Today’s post is by guest blogger Diarrha N’Diaye. Visit her personal website for more of her amazing insight on fashion, beauty and travel.
We work. We love. We nurture. We fight. We innovate. We birth. We support. But somehow we’re still the lesser. (What feels like) Eons later, women are still living in a man’s world. It’s a confusing and often complex phenomenon especially when we sprinkle of cultures and religion into the ‘1+1=1.5 equation.’ But every once in a while we remember the great power the woman possesses. We remember Shirley Chisholm. Beyonce Knowles-Carter. Michelle Obama. Rosa Parks. Mariama Ba. Maya Angelou. Princess Diana. Malala Yousafzai. Sophie Zinga. Chimamanda Ngozi Adichie. Our moms.
That every once in a while comes to us today in the form of Woman’s History Month. When the clock strikes March 1st I get this overwhelming sense of joy and pride to be Female. My peacock feathers are out! My Instagram feed is overflowing with phenomenal women who inspire me to continue to push the limit and work towards the best version of myself. It’s a month to reunite and connect with our leaders and respected peers to collectively shed light on the importance of woman equality in this “man’s world.”
I grew up in my mother’s African Hair Braiding Salon where women from all walks of life convened at her 125th Avenue beauty haven. And trust and believe, I’ve heard it all within those four walls. But I also remembered being inspired by so many women, in so many ways. I remember: One lady had the most compelling stories about teaching special needs children. That inspired me to be compassionate to my peers in school. Another lady visited religiously and each time had a different story about her job as a bus route driver. She, somehow, taught me to be authoritative. This hilarious woman (who was well in her 50s at her time) retired young and traveled the world (in stylish grey braids, of course). She inspired me to not take my self too seriously. And to make sure I went away to for college and looked into a study abroad program as soon as I settled on campus. It was a great time growing up, and having a sense of self-worth in this otherwise man-dominated world.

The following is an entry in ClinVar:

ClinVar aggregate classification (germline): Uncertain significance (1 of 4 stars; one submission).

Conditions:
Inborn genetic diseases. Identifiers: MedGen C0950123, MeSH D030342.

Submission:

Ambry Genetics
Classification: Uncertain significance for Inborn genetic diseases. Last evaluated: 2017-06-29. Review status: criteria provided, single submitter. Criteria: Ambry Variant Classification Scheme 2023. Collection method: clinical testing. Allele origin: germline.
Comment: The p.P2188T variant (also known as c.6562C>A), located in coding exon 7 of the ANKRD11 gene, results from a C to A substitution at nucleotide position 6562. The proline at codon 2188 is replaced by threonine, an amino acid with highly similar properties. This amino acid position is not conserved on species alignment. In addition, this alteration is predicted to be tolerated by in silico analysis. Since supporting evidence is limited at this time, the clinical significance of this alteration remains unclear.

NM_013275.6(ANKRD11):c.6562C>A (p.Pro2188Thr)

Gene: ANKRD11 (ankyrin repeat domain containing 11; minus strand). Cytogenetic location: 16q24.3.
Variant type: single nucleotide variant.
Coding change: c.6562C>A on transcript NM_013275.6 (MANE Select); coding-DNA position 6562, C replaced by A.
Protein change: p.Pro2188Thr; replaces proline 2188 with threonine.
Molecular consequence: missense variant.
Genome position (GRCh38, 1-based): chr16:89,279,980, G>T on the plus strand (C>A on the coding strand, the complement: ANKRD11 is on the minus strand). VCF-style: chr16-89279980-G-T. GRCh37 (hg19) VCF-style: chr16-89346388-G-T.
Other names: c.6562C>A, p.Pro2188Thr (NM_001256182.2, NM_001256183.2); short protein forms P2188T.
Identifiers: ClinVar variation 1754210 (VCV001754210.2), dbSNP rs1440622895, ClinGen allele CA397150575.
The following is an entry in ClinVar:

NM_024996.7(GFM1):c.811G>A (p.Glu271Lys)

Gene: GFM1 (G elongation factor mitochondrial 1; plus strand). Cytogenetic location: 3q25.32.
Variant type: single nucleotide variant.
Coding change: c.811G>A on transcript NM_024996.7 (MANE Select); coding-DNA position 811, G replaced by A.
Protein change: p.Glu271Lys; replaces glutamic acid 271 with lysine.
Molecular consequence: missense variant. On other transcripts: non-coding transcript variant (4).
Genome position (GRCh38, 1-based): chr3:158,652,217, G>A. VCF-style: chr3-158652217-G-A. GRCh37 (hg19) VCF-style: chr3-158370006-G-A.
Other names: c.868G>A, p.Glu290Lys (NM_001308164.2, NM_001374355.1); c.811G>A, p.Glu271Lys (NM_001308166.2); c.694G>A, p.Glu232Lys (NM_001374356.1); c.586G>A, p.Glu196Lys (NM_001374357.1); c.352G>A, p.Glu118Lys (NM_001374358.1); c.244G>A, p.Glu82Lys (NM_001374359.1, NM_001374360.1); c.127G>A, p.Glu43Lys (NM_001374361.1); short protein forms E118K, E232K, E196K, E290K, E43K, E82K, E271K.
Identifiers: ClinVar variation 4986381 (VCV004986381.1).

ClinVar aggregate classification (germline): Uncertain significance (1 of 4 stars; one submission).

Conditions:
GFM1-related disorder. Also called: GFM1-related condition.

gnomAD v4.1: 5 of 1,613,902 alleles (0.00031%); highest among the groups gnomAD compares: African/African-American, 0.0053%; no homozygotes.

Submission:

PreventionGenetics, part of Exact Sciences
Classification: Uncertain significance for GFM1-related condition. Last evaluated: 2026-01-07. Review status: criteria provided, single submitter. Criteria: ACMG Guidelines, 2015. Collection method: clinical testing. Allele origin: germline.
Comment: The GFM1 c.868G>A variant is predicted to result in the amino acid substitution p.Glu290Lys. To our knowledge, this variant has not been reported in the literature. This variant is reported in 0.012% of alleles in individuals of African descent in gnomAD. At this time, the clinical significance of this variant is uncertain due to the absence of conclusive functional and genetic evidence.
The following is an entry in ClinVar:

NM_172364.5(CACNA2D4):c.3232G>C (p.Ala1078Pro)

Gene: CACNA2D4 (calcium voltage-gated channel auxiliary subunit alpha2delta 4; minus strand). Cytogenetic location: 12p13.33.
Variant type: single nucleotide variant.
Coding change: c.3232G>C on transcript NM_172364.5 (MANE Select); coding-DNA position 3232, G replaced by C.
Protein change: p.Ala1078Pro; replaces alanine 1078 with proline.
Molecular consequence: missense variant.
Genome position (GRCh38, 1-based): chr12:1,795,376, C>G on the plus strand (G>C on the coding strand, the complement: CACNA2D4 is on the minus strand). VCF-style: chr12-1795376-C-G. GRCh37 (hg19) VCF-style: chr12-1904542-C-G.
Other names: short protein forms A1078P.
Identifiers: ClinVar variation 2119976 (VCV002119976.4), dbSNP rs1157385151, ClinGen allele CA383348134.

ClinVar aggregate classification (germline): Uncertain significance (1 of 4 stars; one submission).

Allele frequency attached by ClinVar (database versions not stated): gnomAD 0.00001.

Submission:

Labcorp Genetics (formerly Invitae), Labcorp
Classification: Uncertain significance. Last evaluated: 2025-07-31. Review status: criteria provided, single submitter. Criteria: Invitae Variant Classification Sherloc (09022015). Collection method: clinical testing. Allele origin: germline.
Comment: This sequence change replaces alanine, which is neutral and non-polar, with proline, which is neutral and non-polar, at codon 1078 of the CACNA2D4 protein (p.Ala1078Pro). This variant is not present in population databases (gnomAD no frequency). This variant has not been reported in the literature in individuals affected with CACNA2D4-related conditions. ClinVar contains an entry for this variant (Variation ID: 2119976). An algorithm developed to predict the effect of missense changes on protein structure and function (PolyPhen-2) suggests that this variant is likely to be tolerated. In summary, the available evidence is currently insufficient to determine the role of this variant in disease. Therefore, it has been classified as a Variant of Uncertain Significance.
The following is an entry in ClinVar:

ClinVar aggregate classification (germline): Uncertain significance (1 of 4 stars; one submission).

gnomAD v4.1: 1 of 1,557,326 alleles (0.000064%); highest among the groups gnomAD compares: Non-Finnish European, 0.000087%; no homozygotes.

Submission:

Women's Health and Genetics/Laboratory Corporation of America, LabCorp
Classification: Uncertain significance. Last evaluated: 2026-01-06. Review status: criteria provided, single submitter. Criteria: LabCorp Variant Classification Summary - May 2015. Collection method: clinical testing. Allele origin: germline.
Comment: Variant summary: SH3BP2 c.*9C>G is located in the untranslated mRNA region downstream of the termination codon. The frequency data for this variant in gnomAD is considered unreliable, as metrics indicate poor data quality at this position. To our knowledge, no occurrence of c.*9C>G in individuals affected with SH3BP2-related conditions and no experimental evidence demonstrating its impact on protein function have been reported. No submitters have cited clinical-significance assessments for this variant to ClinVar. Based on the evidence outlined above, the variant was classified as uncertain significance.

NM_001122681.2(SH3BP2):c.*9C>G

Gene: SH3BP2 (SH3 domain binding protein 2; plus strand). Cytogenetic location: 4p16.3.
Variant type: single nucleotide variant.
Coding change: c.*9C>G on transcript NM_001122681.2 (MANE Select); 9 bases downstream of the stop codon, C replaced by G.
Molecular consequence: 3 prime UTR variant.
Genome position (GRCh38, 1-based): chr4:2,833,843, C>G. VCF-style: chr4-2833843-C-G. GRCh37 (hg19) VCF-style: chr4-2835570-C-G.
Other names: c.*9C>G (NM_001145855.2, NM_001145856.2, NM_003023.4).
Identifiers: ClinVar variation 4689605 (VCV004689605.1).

Now that those days have come and gone I have had to find my own sort of haven, where women convene, inspire and spark new changes. And now, in my older years, I have made it a priority to always surround myself with strong females. Women’s History Month is a gift to me; it’s become my digital safe haven. *Cue “I’m Every Woman”*